To my brothers and sisters in Christ and fellow ministers, the widely made recommendation for social distancing and cancellation of group activities—and in some instances, official orders to do so—are not principally about you but about others. Maybe you don’t believe you’ll get sick, or, that if you do, it’ll be nothing worse than the flu, but those presuppositions are all about you and how you perceive or experience this contagion. Maybe you think the alarm raised over the novel coronavirus is overblown or politically ginned up—but those conclusions are, again, all about you. The concern for social distancing is about much more than you—it’s about others who are vulnerable to devastating illness and even death.
The well-being of others is not a game of math. Every single human life is precious, every person is of equal worth with another, and all avoidable suffering and death is a tragedy—whether it involves one or one million. At the core of the gospel is this question asked by Jesus, “What do you think? If a man owns a hundred sheep, and one of them wanders away, what will he do? Won’t he leave the ninety-nine on the mountains and go in search of the one that went astray? In the same way your Father in heaven is not willing that any of these little ones should perish.” (Matthew 18:12,14) How dare we not be concerned with a few when God is supremely concerned with just one?
St. Paul admonished the Philippian believers to, “Do nothing out of selfish ambition or vain conceit. Rather, in humility value others above yourself.” (Philippians 2:3) This public health emergency is a time for all of us to ask very deep and prayerful questions about our true motives. As much as anyone else, I hate the closure of churches, the cancellation of prayer meetings, the postponement of fellowship gatherings. For over 40 years, these have been the spiritual and social mainstays of my life. I enjoy church and everything that goes on around it immensely—but again, this is not about me. Churches are very touchy-feely places where people not only shake lots of hands, but we hug, kiss, and form hand-in-hand circles! And if you’re from Pentecostal roots, as I am, just take a look at the saliva spray on the pulpit after one of we vociferous preachers is done preaching! When a killer contagion is aloft, we’re downright dangerous! There are times when Jesus’ second great commandment, love of neighbor, requires we lay down our own preferences, pleasures and even needs for the sake of others. After all, Jesus defined the demonstration of true filial love as much more than enduring inconvenience and loneliness, “Greater love has no one than this: to lay down one’s life for one’s friends.” (John 15:13)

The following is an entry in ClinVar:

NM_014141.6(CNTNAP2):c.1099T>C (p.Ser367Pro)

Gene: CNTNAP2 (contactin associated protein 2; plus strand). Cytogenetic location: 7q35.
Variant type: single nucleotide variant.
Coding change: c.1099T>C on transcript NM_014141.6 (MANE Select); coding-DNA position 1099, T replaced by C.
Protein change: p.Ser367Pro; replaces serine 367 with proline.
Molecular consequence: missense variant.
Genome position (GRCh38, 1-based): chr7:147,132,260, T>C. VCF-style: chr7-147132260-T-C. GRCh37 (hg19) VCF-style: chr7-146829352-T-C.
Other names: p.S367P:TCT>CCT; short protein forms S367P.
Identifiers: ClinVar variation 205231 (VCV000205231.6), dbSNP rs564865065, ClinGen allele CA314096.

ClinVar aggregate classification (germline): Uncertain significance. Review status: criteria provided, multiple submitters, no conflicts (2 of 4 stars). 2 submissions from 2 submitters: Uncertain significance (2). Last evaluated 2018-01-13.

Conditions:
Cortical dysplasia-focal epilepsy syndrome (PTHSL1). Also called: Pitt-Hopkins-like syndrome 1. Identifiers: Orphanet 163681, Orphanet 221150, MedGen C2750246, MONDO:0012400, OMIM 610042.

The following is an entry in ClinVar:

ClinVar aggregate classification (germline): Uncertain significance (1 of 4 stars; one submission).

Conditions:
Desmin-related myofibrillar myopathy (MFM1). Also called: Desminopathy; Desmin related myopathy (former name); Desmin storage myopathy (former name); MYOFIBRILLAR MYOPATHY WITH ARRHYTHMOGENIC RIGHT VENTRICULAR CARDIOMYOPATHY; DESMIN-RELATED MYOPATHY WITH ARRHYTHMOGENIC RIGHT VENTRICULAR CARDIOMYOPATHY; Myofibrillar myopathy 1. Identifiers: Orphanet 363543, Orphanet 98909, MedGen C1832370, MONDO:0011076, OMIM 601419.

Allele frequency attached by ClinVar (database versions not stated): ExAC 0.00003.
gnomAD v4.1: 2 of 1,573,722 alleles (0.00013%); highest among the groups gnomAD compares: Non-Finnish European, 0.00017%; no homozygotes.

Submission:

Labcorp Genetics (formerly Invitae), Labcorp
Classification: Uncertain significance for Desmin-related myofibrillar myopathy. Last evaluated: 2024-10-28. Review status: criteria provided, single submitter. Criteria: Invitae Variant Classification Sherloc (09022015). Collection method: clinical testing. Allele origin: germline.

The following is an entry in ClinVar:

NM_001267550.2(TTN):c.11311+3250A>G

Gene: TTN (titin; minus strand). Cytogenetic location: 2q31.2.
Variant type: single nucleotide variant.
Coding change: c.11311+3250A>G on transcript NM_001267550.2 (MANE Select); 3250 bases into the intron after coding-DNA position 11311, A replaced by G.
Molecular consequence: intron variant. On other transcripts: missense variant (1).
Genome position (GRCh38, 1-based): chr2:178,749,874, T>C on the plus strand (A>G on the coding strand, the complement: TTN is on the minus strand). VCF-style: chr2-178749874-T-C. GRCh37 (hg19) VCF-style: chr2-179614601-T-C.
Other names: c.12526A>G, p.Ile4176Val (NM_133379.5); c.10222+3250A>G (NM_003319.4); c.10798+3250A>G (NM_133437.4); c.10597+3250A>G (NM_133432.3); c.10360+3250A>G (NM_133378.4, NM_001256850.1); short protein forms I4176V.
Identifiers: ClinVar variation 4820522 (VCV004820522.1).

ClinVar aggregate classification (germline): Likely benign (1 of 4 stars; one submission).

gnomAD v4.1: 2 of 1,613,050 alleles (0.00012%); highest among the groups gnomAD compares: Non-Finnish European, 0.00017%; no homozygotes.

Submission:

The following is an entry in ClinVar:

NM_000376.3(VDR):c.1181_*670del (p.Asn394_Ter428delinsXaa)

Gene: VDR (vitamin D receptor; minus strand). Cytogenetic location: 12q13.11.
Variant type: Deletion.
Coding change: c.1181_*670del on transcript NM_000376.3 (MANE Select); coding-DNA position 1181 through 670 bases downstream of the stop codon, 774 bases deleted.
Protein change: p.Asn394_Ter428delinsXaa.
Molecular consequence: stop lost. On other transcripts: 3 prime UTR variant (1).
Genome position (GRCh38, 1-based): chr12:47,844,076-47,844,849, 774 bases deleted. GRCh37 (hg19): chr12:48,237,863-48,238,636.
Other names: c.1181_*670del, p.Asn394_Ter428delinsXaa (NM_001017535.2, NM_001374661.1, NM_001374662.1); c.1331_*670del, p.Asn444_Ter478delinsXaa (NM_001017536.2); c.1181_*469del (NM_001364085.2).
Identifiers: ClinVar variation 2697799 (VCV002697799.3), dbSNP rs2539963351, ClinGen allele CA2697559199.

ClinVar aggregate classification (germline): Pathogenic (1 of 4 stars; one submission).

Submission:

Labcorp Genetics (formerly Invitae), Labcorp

Finally, there are those among our evangelical family who believe this whole national drama surrounding Covid-19 is cooked up by liberal politicians and media for their electoral advantage. (Of course, that doesn’t explain why other countries are afflicted in far worse ways than we are, but that’s a different discussion.) While I’m not convinced of this claim, for the sake of argument, I’ll allow for it. Let’s just say all the clamor has been cooked up—but how does that change any of our moral and spiritual obligations to the other person? The fact is people are getting sick—very sick—and some are dying. No matter what the true origin or scale of this threat, it is inflicting pain, suffering, and loss of life. We must be willing to do all we can to spare just one, two, or a few of such agony.  This is not a time to make self-centered claims of our First Amendment rights, but to engage in acts of self-denial so that others can be safe, the sick can recover, and lives can be preserved.
Jesus, the “author and finisher of our faith,” illustrated for us what we’re to do in days like these. Though He was entitled to every good thing in the universe, nonetheless, of His own will, “He emptied Himself, taking the form of a servant . . .” (Philippians 2:7) Servants do what they are asked to do. All of us have been asked to put aside our normal routines, our preferred social habits, and even our forms of corporate worship to spare others the fear and anguish that comes with Covid-19. Complying with that ask—by our family members, friends, neighbors, fellow citizens, and the whole of humanity—seems a small thing to do in light of the threat of Covid-19. I believe social distancing—or as one church leader has more accurately put it, “physical distancing”–is a moral and theological imperative for all religious believers, but especially for followers of Christ, who, He said, “ . . . must deny themselves and take up their cross and follow me.” (Mark 8:34)
In this strange and dangerous time, let’s follow the example of our Lord by denying ourselves for the sake of others.
Rev. Rob Schenck is an evangelical minister, president of The Dietrich Bonhoeffer Institute in Washington, DC , and a national advocate for sensible gun regulation. His work in featured in Abigail Disney’s Emmy Award winning documentary, The Armor of Light, an examination of the embrace of popular gun culture by American evangelicals. Rev. Schenck is also the author of a memoir, Costly Grace: An Evangelical Minister’s Rediscovery of Faith, Hope and Love (HarperCollins, 2018).

Coronavirus The Arts

The soundtrack of ‘Covid-19 Black’